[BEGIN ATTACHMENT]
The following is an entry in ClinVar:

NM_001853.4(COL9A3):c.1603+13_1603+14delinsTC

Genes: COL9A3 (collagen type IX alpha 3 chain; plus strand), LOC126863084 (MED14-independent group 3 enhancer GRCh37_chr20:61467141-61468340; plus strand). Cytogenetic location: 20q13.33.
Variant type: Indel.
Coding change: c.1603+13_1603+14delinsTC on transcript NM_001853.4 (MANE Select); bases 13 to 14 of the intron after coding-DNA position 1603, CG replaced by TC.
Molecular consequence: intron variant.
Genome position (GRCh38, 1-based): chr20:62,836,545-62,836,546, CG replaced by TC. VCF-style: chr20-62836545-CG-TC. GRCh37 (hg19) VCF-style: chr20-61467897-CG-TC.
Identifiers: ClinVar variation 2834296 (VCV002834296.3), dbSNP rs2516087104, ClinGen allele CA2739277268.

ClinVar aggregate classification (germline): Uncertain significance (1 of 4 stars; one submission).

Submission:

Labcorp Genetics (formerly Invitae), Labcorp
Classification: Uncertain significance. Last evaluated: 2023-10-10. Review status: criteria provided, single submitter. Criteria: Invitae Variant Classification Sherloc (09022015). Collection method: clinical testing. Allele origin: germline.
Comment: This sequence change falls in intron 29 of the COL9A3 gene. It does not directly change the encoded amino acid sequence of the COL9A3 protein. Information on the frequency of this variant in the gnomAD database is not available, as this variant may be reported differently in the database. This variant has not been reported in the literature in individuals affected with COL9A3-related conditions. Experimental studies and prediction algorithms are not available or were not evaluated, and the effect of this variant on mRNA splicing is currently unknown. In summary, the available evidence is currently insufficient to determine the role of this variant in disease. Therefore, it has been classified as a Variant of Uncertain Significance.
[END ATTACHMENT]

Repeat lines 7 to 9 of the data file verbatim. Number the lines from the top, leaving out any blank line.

Genome position (GRCh38, 1-based): chr20:62,836,545-62,836,546, CG replaced by TC. VCF-style: chr20-62836545-CG-TC. GRCh37 (hg19) VCF-style: chr20-61467897-CG-TC.
Identifiers: ClinVar variation 2834296 (VCV002834296.3), dbSNP rs2516087104, ClinGen allele CA2739277268.

ClinVar aggregate classification (germline): Uncertain significance (1 of 4 stars; one submission).